Let’s talk about self-control.
In the context of working out, of course.
Today, we’re going to talk about self-control in the gym. Think of it like when someone pisses you off on the road. You either respond with anger, maybe a little bit of recklessness, OR you laugh to yourself and say “Today isn’t my day”, and move on.
Well, the same can be said for experiences in the gym.
Missing a lift, failing a muscle up, taking a chunk out of your shin on a box jump attempt.
In these situations some might say to “Keep going”, “Don’t Quit”, “Try Again”. But here’s why I don’t like that in weightlifting.
Do. Do Not. There is no try… again.
Weightlifting is a very prideful sport. We work hard and long to perfect our form so that we can make the lift and grab those three white lights (a perfect lift in competition).
That’s the thing though, we only have 3 attempts at a Snatch and 3 attempts the Clean and Jerk.
So no, we can’t keep going. No, we actually can quit… and try again another day.
That’s the thing though, we only have 3 attempts at a Snatch and 3 attempts the Clean and Jerk. That’s it. So no, we can’t keep going. No, we actually have to stop… and try again another day.
If you’ve ever participated in a sanctioned weightlifting competition, you know the pressure and the limitations on chances to prove yourself on the platform, so I would daresay, you already know what it is to have self-control when training. High Five for that!
Set a Limit
When you’re going for your max and getting frustrated at failed attempts, how many do you allow yourself before you walk away?
I like the rule of 3, meaning 3 total attempts. Allow yourself two misses with the plan to hit the 3rd one. If you fail, that’s ok.
Walking away from the bar is not quitting. Saying, “I’ll try again later” is not quitting. Realizing that you just don’t have it today is actually self-rule and you should be proud of yourself as an athlete for that.
What are you missing out on? Nothing.
After two failed attempts, determined or not, your mental state capacity is compromised. Only go for that 3rd attempt if you are feeling strong and confident. Tell yourself you’ll be ok if you miss. Further attempts will wear you out, which is a potential breeding ground for injuries.
Another way to self-regulate is watching for injuries. It’s ok to stop if your shoulder starts to act up. Or you tweak your elbow on a clean – this is YOUR workout and YOUR body, you know it best. Don’t let anyone belittle you for stopping or modifying due to injuries.
Remember though: Pain is different than fatigue.
Soreness because your body is entering the pain cave, is a lot different than pain because of an injury. Learn to listen to your body and be able to differentiate between the two. Any good coach in a sport with barbells, will tell you to stop if you’ve injured yourself.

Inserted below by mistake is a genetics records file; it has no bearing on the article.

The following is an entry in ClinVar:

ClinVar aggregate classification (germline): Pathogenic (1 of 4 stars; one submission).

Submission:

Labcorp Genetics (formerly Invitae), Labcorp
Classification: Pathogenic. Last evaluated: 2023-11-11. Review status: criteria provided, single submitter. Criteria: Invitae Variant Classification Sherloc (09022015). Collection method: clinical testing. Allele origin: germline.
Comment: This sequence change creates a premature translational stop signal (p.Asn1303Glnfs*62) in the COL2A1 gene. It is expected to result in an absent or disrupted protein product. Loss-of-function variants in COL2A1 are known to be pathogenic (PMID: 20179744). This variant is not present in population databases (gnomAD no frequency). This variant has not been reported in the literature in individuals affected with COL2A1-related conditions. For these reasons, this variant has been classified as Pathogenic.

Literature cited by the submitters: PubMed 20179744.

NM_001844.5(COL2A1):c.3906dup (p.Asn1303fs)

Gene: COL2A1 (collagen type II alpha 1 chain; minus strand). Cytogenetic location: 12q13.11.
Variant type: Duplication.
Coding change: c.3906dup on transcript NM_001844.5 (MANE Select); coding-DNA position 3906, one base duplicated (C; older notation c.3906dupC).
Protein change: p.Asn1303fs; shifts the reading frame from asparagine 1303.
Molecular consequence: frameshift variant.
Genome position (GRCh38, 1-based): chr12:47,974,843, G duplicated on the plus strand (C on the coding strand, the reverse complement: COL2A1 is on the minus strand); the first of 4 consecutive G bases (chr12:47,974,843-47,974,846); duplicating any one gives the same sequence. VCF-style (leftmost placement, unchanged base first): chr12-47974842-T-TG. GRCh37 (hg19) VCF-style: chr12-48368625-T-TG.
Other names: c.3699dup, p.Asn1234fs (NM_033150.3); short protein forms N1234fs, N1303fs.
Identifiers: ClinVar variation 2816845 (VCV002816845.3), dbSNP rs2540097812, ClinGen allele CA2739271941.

It’s just not worth the extra damage you could do to your body – or the recovery time that comes with an injury.
Small Weights & Big Gains
Our last, and personally, my favorite of these suggestions on self-rule is to avoid loading the barbell more than you can handle.
In October of this year, I completed my certification to be a U.S.A Weightlifting (USAW) coach and we learned a ton of valuable information about safe increases in weight on the barbell.
Although it’s not set in stone, a good rule of thumb to assist your lifters or training partners in not going too heavy, too fast, is a general increase of no more than 5KG, or 11 lbs.
This increase is a safe weight to stack on when working up to a max or heavy (70-80%) loads. It’ll help not to psych yourself out for the lift, too! It’s a good way to warm up and reduce injuries that can happen when jumping weight too fast, too quickly.
At the end of the day, you are in control of your own training and your own body. Over-training may feel good at the time, but you don’t know what damage you may be doing to your body long-term.
I’m not encouraging anyone to be a quitter, more so I want to see happy athletes that don’t injure themselves. Exercising a little self-control and knowing when to stop or reduce training can help you become a more well-rounded athlete anyway.
Connect with your body, listen to it, and remember, kids, Practice Safe Sets.
What other methods of self-rule do you implement when lifting or workout out?
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Malia is the owner, and mamapreneur, of Lifting the Dream. When she’s not lifting heavy weights, she’s doing some fun shit outdoors with her family or taste testing local ciders. She is a Cali girl born and raised, with salt water in her veins and sunshine in her heart. She and her family now reside near Denver, Colorado, soaking up the 300+ days of sunshine and breathtaking (literally, altitude) views.
Bee Tee Dubs (BTW).
CROSSFIT, INC. and USAW, DO NOT ENDORSE, SANCTION, APPROVE OF, OR SUPPORT THIS WORK OR ANY OPINION EXPRESSED HEREIN. These are simply somewhat educated research and opinions provided from the point of view of an average weightlifter/crossfitter and not meant to provide mental, health, or legal advice in any way shape or form.